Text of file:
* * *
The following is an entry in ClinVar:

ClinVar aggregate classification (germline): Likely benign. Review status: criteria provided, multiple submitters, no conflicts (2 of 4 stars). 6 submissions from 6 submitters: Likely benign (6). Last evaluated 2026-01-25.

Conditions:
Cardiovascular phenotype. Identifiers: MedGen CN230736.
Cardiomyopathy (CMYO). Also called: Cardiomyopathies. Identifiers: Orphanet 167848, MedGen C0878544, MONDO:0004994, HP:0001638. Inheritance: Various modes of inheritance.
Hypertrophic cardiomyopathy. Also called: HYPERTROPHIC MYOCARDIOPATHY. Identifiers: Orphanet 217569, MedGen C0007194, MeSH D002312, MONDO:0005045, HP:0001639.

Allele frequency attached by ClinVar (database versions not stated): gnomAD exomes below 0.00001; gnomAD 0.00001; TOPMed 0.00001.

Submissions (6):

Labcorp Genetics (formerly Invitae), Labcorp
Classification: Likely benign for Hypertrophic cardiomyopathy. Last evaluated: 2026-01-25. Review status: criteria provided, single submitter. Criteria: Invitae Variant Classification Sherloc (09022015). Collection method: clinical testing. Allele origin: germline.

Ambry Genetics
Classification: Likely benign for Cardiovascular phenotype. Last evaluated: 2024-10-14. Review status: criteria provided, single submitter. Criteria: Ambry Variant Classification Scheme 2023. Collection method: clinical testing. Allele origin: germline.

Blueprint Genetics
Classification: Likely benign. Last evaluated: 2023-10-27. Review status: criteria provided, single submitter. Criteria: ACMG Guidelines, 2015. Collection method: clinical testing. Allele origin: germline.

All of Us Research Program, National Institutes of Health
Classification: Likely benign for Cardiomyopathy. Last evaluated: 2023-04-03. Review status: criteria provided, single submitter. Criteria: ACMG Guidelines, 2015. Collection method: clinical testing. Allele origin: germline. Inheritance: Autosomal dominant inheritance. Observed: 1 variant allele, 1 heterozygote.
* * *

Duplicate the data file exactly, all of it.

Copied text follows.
The following is an entry in ClinVar:

ClinVar aggregate classification (germline): Likely benign. Review status: criteria provided, multiple submitters, no conflicts (2 of 4 stars). 6 submissions from 6 submitters: Likely benign (6). Last evaluated 2026-01-25.

Conditions:
Cardiovascular phenotype. Identifiers: MedGen CN230736.
Cardiomyopathy (CMYO). Also called: Cardiomyopathies. Identifiers: Orphanet 167848, MedGen C0878544, MONDO:0004994, HP:0001638. Inheritance: Various modes of inheritance.
Hypertrophic cardiomyopathy. Also called: HYPERTROPHIC MYOCARDIOPATHY. Identifiers: Orphanet 217569, MedGen C0007194, MeSH D002312, MONDO:0005045, HP:0001639.

Allele frequency attached by ClinVar (database versions not stated): gnomAD exomes below 0.00001; gnomAD 0.00001; TOPMed 0.00001.

Submissions (6):

Labcorp Genetics (formerly Invitae), Labcorp
Classification: Likely benign for Hypertrophic cardiomyopathy. Last evaluated: 2026-01-25. Review status: criteria provided, single submitter. Criteria: Invitae Variant Classification Sherloc (09022015). Collection method: clinical testing. Allele origin: germline.

Ambry Genetics
Classification: Likely benign for Cardiovascular phenotype. Last evaluated: 2024-10-14. Review status: criteria provided, single submitter. Criteria: Ambry Variant Classification Scheme 2023. Collection method: clinical testing. Allele origin: germline.

Blueprint Genetics
Classification: Likely benign. Last evaluated: 2023-10-27. Review status: criteria provided, single submitter. Criteria: ACMG Guidelines, 2015. Collection method: clinical testing. Allele origin: germline.

All of Us Research Program, National Institutes of Health
Classification: Likely benign for Cardiomyopathy. Last evaluated: 2023-04-03. Review status: criteria provided, single submitter. Criteria: ACMG Guidelines, 2015. Collection method: clinical testing. Allele origin: germline. Inheritance: Autosomal dominant inheritance. Observed: 1 variant allele, 1 heterozygote.